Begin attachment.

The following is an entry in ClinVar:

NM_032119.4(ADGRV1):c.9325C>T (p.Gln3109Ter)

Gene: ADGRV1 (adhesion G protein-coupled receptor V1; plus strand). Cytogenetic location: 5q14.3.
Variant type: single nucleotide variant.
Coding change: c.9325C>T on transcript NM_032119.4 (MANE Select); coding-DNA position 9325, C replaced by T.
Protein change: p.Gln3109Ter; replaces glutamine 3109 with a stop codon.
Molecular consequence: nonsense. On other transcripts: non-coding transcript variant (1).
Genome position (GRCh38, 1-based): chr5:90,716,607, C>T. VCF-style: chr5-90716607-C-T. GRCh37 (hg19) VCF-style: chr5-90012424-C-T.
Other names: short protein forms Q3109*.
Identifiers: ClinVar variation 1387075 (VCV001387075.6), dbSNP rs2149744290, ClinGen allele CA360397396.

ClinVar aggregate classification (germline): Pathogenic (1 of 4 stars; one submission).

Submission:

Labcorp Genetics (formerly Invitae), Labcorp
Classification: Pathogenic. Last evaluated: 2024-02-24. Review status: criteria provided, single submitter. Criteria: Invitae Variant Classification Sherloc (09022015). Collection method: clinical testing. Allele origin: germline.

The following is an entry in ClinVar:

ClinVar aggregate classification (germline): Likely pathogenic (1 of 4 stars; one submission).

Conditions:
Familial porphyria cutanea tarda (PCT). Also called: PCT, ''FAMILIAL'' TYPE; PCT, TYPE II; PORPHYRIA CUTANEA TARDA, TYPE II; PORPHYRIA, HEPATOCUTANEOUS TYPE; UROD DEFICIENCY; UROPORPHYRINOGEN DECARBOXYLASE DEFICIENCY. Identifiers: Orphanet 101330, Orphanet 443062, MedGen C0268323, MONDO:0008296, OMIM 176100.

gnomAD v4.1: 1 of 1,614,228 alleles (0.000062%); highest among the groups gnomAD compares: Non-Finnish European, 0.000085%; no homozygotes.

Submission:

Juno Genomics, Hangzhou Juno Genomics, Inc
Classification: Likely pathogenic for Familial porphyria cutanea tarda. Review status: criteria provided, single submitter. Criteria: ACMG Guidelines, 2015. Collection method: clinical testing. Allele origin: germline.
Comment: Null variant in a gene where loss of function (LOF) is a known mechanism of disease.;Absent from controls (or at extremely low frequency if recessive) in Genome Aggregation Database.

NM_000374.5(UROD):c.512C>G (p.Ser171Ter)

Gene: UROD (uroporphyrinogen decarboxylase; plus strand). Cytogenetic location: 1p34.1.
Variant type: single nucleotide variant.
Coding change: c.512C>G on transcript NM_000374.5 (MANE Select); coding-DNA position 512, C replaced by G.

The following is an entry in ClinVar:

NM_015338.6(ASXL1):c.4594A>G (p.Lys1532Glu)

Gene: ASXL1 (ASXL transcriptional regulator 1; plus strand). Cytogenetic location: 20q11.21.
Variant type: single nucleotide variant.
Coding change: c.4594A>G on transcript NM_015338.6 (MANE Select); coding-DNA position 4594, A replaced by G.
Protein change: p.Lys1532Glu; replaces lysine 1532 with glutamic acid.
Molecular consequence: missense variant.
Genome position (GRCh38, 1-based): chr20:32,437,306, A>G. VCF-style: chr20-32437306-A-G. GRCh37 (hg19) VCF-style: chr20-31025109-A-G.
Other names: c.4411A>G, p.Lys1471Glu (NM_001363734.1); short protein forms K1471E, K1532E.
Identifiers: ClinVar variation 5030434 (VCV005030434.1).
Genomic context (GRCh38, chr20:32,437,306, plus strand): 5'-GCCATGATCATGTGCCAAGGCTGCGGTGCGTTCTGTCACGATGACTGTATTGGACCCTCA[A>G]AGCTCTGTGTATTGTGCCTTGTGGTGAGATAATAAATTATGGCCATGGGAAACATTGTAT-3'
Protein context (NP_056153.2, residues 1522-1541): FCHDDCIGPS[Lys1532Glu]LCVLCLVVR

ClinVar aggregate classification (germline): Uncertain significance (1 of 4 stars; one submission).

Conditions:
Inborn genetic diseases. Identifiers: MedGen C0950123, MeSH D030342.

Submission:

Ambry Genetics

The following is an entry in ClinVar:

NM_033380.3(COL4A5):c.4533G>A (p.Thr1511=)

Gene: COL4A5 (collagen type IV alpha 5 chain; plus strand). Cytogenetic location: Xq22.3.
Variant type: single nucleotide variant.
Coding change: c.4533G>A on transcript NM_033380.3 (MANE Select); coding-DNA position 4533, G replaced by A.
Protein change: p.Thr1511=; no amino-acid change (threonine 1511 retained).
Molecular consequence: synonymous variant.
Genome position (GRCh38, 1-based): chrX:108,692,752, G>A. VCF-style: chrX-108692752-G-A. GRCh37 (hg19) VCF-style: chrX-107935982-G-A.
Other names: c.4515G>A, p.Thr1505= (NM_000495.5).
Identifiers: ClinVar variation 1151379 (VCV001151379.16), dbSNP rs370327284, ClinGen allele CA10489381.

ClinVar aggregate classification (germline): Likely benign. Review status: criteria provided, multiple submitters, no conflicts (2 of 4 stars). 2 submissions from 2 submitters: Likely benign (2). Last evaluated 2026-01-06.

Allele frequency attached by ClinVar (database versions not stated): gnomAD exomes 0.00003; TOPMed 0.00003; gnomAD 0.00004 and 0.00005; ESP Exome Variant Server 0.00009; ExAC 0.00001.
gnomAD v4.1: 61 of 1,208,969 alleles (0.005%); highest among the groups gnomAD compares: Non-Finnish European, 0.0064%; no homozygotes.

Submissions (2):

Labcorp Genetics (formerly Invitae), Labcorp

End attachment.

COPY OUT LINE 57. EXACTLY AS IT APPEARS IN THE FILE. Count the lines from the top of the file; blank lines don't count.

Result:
gnomAD v4.1: 61 of 1,208,969 alleles (0.005%); highest among the groups gnomAD compares: Non-Finnish European, 0.0064%; no homozygotes.